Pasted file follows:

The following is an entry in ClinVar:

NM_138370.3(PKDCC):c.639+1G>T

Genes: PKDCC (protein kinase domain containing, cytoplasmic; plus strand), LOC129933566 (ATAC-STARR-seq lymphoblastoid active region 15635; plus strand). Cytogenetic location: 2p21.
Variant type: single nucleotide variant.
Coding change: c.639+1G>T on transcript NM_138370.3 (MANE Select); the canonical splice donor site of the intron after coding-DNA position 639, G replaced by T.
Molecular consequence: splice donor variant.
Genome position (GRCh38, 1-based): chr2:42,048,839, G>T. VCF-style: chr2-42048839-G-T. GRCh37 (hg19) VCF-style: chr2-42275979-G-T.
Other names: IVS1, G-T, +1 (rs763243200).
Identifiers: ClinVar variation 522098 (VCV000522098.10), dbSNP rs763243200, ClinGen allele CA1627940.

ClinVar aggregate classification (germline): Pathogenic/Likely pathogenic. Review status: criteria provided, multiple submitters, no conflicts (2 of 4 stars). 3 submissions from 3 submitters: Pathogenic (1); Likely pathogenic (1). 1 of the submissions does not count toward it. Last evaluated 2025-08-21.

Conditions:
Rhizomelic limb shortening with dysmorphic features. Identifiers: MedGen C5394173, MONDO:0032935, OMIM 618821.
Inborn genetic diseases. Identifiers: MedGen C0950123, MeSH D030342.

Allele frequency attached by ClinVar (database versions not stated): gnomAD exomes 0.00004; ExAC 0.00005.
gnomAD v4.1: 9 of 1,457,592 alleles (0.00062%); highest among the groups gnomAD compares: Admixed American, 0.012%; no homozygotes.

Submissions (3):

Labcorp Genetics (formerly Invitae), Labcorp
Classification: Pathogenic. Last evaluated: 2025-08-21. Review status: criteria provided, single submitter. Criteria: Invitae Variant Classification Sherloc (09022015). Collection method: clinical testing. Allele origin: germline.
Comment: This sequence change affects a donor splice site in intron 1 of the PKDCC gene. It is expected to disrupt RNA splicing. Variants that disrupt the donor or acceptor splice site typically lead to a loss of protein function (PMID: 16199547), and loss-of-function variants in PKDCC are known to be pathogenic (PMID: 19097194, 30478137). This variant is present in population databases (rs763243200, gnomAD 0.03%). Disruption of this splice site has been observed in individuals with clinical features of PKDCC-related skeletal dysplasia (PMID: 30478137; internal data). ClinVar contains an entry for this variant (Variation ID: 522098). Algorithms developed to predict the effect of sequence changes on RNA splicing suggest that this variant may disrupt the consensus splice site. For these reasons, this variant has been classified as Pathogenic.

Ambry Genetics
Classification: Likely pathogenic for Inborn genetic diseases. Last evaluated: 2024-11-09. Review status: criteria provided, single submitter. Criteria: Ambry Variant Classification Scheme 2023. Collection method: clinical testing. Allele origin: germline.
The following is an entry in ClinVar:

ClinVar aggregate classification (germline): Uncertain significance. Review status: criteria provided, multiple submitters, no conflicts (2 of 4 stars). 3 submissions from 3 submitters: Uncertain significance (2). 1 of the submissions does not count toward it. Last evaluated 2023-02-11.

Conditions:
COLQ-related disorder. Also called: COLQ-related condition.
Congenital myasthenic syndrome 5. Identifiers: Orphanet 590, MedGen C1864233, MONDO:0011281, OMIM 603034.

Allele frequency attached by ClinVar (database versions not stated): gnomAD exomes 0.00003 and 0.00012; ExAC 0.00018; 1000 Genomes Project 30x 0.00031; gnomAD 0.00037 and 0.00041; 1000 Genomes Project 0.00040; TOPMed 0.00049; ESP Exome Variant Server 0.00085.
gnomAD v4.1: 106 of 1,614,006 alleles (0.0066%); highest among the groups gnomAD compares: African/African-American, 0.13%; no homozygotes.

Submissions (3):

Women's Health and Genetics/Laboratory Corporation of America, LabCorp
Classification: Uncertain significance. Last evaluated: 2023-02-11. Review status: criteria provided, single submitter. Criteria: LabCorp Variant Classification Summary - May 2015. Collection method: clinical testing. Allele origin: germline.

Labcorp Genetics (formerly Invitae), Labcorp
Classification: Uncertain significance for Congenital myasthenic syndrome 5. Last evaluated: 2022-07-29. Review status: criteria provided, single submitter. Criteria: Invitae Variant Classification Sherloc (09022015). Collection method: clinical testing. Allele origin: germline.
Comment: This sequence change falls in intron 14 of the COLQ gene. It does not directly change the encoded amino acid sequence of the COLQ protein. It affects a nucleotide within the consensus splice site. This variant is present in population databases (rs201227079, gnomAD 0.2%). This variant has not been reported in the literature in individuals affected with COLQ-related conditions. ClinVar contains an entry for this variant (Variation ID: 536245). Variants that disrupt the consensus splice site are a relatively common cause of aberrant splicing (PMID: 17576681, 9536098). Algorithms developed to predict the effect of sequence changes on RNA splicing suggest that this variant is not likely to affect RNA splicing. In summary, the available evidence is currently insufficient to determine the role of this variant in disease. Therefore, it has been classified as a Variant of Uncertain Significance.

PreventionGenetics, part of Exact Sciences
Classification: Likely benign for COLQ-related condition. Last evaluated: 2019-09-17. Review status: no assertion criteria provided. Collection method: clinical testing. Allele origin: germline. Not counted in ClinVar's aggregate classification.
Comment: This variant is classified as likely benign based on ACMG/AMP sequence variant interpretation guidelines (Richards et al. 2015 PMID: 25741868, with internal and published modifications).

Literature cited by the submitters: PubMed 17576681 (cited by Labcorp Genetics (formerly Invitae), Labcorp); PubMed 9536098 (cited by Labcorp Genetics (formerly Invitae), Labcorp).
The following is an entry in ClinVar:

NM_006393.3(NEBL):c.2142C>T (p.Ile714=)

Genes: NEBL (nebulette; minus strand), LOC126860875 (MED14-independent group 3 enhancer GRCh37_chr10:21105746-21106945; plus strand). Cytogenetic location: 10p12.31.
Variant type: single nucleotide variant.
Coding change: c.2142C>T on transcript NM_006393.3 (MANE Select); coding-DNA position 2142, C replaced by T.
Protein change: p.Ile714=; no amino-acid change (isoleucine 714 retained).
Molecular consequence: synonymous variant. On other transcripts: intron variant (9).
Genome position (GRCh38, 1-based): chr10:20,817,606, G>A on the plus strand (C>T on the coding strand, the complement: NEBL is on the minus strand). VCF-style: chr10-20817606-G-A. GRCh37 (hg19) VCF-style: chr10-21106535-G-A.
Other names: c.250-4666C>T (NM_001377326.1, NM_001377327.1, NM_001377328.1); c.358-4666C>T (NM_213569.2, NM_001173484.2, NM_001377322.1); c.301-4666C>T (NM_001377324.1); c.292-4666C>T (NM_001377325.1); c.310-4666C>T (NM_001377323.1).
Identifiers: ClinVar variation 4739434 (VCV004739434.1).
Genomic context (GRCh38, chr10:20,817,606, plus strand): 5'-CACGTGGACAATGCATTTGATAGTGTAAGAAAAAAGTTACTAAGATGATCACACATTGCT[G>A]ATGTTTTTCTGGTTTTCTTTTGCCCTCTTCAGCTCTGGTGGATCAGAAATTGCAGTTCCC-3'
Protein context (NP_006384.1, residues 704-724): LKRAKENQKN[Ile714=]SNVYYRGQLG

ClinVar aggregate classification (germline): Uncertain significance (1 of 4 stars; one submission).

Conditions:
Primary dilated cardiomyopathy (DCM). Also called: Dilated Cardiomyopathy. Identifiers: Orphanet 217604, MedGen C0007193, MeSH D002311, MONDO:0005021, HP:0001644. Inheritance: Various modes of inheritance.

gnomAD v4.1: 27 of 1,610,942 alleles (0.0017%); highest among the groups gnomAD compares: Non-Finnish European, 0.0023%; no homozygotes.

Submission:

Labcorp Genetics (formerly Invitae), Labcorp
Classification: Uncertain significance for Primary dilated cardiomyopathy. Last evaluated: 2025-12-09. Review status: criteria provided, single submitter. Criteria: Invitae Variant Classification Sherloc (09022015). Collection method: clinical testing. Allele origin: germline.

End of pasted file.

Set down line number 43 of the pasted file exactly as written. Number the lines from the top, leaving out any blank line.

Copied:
Coding change: c.2142C>T on transcript NM_006393.3 (MANE Select); coding-DNA position 2142, C replaced by T.